An Indian court has put on hold a controversial government plan to raise the number of college seats set aside for lower caste Hindus. As Anjana Pasricha reports from New Delhi, the government had introduced the measure to fulfill its pledge to assist disadvantaged groups.

A two-judge bench of the Supreme Court has asked the government to provide more accurate data on the educational and economic status of India's lower castes, for which the government wants to set aside nearly half the seats in federally funded educational institutions. The court says the government has used 70-year-old data to justify its plan.

The plan was to take effect this year. It would have doubled the percentage of seats, from about 25 percent to 50 percent, that Indian public colleges have reserved for lower caste Hindus under an existing affirmative action program.

Hinduism divides people into many castes, and those in the lower ranked castes face discrimination. The government says it wants to increase the quotas to give social and economic opportunity to those in what are known as the "backward classes."

But the plan triggered widespread controversy, and angry street protests by students who say entrance to universities should be based on merit alone.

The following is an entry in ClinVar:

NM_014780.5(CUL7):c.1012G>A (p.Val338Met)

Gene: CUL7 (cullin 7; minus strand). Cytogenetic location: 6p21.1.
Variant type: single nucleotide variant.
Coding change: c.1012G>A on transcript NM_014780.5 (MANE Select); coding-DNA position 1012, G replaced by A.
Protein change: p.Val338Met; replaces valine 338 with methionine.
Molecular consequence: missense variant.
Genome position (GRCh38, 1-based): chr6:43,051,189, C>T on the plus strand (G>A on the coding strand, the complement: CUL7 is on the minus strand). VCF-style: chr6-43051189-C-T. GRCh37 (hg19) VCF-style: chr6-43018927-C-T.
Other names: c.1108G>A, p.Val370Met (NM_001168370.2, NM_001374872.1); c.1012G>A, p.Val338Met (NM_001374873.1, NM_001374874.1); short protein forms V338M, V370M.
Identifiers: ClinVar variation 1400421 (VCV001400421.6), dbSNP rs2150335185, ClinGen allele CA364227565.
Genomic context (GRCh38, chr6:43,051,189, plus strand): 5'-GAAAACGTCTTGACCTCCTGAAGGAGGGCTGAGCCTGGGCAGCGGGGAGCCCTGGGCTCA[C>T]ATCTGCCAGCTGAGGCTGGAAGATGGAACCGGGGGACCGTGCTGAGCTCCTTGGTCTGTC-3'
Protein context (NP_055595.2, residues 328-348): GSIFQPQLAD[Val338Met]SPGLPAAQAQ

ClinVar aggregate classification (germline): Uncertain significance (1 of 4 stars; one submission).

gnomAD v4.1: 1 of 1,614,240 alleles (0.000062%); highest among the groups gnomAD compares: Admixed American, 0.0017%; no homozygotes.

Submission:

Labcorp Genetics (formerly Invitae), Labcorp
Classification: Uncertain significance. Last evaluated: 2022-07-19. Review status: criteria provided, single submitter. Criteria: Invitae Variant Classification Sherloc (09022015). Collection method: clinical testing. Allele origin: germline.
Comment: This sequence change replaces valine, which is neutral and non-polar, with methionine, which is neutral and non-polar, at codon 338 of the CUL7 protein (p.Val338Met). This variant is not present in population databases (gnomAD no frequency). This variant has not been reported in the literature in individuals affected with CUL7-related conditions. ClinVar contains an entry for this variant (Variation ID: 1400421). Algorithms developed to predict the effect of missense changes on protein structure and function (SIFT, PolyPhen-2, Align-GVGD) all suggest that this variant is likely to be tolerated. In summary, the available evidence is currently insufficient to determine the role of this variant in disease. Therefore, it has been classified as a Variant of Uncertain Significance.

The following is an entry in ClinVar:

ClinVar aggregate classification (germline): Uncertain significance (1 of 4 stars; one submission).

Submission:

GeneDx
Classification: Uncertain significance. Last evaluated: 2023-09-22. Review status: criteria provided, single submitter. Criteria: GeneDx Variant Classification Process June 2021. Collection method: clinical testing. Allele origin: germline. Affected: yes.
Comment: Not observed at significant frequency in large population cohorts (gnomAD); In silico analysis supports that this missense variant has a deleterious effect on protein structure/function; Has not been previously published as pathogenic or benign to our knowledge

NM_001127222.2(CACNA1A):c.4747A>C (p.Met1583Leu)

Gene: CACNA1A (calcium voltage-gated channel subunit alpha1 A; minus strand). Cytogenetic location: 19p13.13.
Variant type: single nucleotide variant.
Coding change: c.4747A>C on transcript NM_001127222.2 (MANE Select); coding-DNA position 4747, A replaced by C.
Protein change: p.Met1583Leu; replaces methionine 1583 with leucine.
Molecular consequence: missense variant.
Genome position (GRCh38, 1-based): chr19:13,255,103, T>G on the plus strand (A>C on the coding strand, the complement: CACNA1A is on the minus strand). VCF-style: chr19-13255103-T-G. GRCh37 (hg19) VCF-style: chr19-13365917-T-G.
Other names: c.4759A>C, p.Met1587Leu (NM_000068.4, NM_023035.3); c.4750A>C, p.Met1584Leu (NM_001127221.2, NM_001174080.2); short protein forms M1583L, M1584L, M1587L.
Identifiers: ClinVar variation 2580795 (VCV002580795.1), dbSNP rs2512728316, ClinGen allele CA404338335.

The protesting students and other critics charge that the government is raising quotas only to widen public support for the ruling Congress Party. They say many of those who would have benefited from the new quotas have already moved up the social and economic ladder.

Independent political analyst Mahesh Rangarajan notes that the court has not yet ruled against the quotas, or "reservations," as they are known.

"There is no doubt that the tone of the judgment was critical of reservations as a practice and an idea, but they stopped short of ruling it as unconstitutional," he said. "The court has leaned against the way in which reservation policy is being implemented: in particular, they have objected to the way in which the groups who are classified as eligible for this benefit are being chosen."

Government ministers who spearheaded the plan say they will press ahead with the affirmative action program, and are confident that the court will finally allow its implementation.

Opponents of the plan say it will lower standards in the top professional colleges, which have produced some of the country's most skilled doctors, engineers and managers.

Supporters say quotas are essential to give the lower castes a better chance at quality education, and ensure that more of the population is included in the country's surging economic development.